Her Mother disappeared when she was fourteen years old and now that the man she thought was her father is dead, Clarissa begins pulling on the threads that unravel the open secrets of her past.
First, let me say that I read this book in an afternoon and later,while cooking dinner, wondered if I dreamed it. I seldom read a book in an afternoon. Even on a snowy winter Sunday afternoon, the perfect sort for this book. I usually find myself distracted after a period of time by all the important, useful things I should be doing. Not this time, a tribute to the seamlessness of the story and the author’s skillful use of short poetic numbered sections within four larger chapters. The view from the middle of part twelve, into the beginning of part thirteen on the next page, lulled me into a sense of better-take-a-break-now safety. I knew all along that I could read “just two more pages”, or “till the end of this chapter”, by which point I was caught up in the story again, lost in my sofa and turning page after page.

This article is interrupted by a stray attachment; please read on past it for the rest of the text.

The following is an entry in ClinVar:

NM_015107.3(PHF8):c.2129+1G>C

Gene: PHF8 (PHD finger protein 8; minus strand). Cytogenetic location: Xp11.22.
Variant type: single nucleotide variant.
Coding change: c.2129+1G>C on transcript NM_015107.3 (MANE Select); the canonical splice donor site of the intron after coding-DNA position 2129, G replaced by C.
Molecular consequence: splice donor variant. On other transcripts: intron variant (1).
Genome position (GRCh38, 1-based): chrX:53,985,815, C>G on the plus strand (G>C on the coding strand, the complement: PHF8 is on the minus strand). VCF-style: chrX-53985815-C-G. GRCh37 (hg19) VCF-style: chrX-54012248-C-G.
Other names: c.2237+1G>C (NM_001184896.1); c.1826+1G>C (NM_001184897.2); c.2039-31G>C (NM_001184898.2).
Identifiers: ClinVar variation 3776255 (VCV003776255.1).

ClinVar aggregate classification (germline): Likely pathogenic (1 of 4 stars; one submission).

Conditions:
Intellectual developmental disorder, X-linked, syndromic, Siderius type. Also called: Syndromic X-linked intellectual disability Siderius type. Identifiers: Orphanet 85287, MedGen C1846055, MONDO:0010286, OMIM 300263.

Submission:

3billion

I think the author was able to achieve the dream-like feeling in her novel through the inclusion of random details that don’t immediately bear upon the story and yet allow it’s vital details to shimmer through. The section in which Olivia takes Clarissa and Jeremy to visit her friend Fern or the day she gives Clarissa her earrings are both good examples. We never hear about Fern again, but in both instances we glimpse Olivia’s vivid second-life, the one that belongs to her alone and is never shared with her husband.
I thoroughly enjoyed Let the Northern Lights Erase Your Name. It is the type of novel that I return to, dissect, and learn from.